Cast Away

A new promenade and bulkhead are taking shape in Fells Point, but an abandoned houseboat wasn't part of the beautification plan

May 21, 2007|By Rob Hiaasen | Rob Hiaasen,sun reporter

The angle is particularly unsettling. Pinned by underwater pilings, the breached houseboat lunges out of the water like a mutant marlin. A rusty propane tank on the fly bridge hangs on for dear life. Torn cabin curtains blow in the wind. There is no pleasure left in this boat.

Any respectable capsized boat would be at the bottom of Patapsco's Northwest Harbor here in Fells Point. But not this 30-foot houseboat, with its name unknown and owner gone. This boat sticks out like a sore shipwreck. If it weren't so prominent, who would pay it any mind? Maryland waters are full of derelict vessels with their long-gone owners, but this wreck has been an eyesore and conversation piece for more than a year.

"Everybody comes by and asks about that boat," says Rico Barton, a retired carpenter who lives aboard his 40-foot sailboat, which often docks near the shipwrecked houseboat. He has taken his dinghy out to investigate. "It's an animal sanctuary now. All the ducks took it over. They got a nest in there and a Jacuzzi."

Beyond a fowl hangout, the protruding houseboat is also standing in the way of civic progress.

The city of Baltimore's "Union Wharf Bulkhead and Promenade" project has been well under way at the east end of Thames Street, where old piers and pilings are giving way to red brick walkways, landscaping, park benches and a new bulkhead. The $3.9-million project should be completed this month. People will be able to sit out here, have lunch, walk around the new waterfront. But a crippled, Gilligan's Island-looking houseboat isn't part of the beautification plan.

"The city knows we ought to and need to take care of this. We're working to get the boat out of there," says Tony Wallnofer, deputy operations director for the city's transportation department. Actually, three boats are down in that area, he says. A tugboat is under the houseboat, and another vessel sank in the same area.

Under labyrinthine maritime laws, responsibility for removing an abandoned boat falls to the owner. But if the city can't find the owner, then the next logical - and legal - steps aren't clear. Like abandoned cars, abandoned boats can be a hassle to remove. Although the sunken houseboat in Fells Point isn't a unique problem, city officials say they are investigating.

"Clearly, we need to take it out now that we have beautified the area," says Margaret Martin, the city's chief of transportation, engineering and construction.

No one will mourn the boat's absence. The boaters who rent slips at nearby Thames Point Apartments have lived with the shipwreck for a year.

"It would be better if it was an old antique boat. That would be cool. But it's just a fiberglass houseboat, and they're not pretty when they're floating," says Dave Schmidt aboard his 40-foot boat American Standard.

The houseboat is not a looker. But where did it come from? And how did it get jammed up on pilings, arching out of the water like some spooky boat trophy?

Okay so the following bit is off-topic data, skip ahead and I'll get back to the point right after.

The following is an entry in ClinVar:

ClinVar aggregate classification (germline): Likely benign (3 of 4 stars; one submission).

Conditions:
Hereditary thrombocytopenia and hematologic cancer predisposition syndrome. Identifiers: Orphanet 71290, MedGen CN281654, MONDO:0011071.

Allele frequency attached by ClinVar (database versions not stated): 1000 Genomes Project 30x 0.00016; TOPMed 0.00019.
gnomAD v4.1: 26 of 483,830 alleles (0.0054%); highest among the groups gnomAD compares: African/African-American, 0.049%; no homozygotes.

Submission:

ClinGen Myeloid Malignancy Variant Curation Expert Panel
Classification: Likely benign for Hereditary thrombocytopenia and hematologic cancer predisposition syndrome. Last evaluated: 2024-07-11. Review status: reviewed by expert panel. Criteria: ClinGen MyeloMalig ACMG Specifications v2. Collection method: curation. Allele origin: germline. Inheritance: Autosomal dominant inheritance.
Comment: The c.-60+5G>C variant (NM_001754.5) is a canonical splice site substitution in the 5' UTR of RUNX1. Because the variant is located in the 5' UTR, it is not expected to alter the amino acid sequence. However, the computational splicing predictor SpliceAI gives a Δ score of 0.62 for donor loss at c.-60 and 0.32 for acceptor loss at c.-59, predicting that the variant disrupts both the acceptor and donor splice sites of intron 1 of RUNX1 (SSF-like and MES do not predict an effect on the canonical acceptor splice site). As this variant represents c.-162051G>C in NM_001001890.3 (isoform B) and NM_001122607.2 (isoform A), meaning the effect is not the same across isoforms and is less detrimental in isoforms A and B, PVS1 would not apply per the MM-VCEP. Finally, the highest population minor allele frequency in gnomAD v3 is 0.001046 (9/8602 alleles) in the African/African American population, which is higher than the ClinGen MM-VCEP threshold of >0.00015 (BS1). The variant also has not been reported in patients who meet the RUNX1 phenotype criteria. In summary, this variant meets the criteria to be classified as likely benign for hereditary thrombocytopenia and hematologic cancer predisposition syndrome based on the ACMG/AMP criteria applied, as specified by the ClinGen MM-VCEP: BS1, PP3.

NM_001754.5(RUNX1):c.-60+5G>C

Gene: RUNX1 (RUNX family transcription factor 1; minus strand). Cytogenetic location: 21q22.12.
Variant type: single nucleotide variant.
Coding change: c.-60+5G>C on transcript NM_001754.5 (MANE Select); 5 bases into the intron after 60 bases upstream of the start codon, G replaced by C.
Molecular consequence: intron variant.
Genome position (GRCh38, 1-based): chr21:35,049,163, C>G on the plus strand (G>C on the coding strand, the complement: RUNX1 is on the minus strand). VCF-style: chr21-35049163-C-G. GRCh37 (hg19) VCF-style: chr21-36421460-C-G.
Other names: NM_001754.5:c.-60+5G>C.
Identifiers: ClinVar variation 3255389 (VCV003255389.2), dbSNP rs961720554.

A check of the boat's registration number did not produce an owner. Maybe the numbers were partially scratched off - that often happens when people abandon boats. Maybe it's just another ghost boat in a town known for ghost walks - and boats. Once a Colonial factory for Baltimore schooners, modern Fells Point is still seafaring with its pleasure boats, kayaks, water taxis, Moran tugboats, the Black-Eyed Susan paddleboat and garbage-skimming boats. And where gap-toothed, cobblestoned East Thames Street expires, there is a slip of water with a shady maritime history.

Before the waterfront project, the waterway here was far from pretty. Littered with nubs of crumbled piers and pilings, a shipwrecked boat was just part of the scenery.

"It was a graveyard. People abandoned boats here," Schmidt says.

The houseboat's fate was sealed one day last spring. It had been tied up at an old piling, but a strong west wind pushed a lot of water out, and the houseboat got stuck on submerged pilings in the low tide. The bow went up, and water came in over the transom. A guy who used to live here, Schmidt says, just sat there watching his boat go down.

"Aren't you going to do anything?" Schmidt says he asked the man.

"No," he said.

The boat could have easily been retied to allow for the low tide. It could have been bailed out with its bilge pump, Schmidt says. Nothing was done. Eventually, the submerged pilings speared through the hull.

The guy with the boat hasn't been around in months, Schmidt and others at the marina say. They never caught his full name. Rico Barton also watched the boat go down that day. He thought about using his 40-foot sailboat to tow the boat out, but then the pilings ruptured the hull. A crane would have to remove it now.

Barton isn't a romantic when it comes to abandoned boats, but this vessel could have been saved. Once it's removed, the boat will be cut up with a chainsaw and scrapped, Barton imagines.

"It's all over for it," he says.

The conversation piece in this waterway of Fells Point will finally be gone. And the ducks, well, they will have to find another Jacuzzi. But until then, a new waterfront has to live with an old shipwreck.

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